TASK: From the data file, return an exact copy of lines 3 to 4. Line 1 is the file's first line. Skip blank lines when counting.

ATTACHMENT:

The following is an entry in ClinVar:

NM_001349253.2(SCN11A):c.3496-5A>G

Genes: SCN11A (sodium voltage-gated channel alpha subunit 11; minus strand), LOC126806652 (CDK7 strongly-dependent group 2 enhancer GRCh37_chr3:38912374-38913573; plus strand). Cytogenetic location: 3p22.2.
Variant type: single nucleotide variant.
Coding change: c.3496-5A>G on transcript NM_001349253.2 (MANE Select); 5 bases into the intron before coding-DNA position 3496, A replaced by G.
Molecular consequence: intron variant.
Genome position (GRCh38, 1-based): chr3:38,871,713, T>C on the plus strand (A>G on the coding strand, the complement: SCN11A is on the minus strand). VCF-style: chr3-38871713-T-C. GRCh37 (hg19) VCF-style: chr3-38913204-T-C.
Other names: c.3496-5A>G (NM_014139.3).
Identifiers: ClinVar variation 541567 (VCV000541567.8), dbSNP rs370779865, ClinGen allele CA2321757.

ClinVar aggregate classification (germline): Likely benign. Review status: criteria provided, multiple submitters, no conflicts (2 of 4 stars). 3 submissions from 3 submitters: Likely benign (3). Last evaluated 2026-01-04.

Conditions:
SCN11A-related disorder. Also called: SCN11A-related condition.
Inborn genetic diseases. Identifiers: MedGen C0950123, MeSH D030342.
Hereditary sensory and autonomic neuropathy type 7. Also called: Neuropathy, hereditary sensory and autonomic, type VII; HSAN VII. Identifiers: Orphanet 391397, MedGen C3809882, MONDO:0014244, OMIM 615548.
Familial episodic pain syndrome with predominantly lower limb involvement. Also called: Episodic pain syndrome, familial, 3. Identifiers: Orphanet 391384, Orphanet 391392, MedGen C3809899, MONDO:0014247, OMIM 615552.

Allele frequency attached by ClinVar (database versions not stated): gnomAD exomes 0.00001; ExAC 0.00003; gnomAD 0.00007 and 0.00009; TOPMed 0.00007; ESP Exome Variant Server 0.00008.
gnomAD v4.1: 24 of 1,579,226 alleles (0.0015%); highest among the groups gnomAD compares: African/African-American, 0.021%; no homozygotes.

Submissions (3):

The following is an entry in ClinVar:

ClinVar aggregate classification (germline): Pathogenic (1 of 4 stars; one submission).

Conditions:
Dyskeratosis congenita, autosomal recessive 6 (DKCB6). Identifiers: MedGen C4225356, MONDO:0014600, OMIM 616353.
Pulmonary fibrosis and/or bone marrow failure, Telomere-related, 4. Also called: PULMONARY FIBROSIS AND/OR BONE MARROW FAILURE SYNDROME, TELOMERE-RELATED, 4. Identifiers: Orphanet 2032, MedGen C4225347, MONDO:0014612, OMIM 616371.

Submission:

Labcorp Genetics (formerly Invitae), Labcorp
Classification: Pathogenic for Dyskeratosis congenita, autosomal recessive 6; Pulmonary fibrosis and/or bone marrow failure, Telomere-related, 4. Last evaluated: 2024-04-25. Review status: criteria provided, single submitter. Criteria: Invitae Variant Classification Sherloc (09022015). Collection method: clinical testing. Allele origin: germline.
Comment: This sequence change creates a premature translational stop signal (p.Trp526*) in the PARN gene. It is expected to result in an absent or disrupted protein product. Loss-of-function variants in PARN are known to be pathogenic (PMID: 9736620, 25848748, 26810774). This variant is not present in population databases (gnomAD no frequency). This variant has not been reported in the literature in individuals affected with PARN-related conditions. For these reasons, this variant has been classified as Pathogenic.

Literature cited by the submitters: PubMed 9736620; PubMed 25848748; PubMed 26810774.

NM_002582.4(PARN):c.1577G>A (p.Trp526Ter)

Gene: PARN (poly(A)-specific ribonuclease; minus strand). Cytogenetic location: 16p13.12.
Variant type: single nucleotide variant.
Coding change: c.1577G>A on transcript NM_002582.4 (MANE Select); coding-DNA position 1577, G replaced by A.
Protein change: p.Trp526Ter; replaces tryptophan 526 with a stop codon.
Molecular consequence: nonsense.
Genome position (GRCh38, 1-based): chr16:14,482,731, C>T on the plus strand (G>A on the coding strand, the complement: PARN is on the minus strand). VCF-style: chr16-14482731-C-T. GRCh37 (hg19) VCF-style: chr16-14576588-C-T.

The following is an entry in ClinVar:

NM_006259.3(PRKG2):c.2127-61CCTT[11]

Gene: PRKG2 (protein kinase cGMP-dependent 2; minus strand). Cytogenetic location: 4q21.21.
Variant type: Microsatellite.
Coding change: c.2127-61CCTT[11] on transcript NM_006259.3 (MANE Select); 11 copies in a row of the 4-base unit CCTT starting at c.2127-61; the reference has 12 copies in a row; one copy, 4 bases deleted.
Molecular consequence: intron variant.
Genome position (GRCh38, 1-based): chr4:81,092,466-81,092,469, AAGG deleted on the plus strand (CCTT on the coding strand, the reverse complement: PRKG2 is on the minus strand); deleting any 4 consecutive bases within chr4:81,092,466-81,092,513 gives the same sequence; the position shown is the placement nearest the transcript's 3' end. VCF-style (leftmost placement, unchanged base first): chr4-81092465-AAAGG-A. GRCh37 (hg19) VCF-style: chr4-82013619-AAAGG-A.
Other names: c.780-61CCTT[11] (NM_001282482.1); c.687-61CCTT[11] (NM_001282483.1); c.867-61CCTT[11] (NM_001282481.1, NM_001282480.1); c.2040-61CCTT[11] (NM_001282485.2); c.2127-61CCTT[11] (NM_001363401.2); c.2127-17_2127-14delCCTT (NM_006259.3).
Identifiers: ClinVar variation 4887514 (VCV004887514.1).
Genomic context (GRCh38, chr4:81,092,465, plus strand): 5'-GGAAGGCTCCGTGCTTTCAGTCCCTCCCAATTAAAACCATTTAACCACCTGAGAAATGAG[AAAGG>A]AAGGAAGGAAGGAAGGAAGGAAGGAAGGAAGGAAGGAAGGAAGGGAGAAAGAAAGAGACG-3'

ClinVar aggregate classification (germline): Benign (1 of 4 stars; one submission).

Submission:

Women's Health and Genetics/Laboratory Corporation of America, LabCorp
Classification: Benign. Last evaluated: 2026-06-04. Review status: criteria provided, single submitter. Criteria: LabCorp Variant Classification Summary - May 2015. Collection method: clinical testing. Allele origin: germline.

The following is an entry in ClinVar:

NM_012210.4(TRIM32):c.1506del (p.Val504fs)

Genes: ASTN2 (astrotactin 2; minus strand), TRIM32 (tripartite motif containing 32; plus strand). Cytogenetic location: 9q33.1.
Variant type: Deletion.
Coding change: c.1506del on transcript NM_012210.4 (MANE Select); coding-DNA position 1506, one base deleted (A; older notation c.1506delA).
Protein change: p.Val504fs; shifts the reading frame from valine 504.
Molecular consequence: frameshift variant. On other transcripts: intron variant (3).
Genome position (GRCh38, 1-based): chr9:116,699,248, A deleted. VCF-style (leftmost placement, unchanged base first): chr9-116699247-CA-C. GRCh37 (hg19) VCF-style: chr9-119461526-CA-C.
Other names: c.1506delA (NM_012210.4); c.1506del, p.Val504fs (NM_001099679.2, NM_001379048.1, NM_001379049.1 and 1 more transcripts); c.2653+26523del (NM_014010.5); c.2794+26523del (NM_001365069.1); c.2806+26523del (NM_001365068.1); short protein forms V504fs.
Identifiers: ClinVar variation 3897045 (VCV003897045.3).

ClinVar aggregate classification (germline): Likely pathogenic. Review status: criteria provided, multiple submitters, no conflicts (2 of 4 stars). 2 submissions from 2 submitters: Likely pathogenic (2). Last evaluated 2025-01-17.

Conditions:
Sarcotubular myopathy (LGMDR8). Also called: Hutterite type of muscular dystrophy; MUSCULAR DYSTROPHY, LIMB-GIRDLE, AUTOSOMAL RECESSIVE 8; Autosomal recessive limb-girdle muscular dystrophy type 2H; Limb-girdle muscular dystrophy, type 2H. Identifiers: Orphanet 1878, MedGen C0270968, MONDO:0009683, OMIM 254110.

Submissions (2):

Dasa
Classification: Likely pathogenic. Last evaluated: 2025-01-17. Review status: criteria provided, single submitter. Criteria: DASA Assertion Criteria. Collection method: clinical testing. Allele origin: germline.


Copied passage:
Genes: SCN11A (sodium voltage-gated channel alpha subunit 11; minus strand), LOC126806652 (CDK7 strongly-dependent group 2 enhancer GRCh37_chr3:38912374-38913573; plus strand). Cytogenetic location: 3p22.2.
Variant type: single nucleotide variant.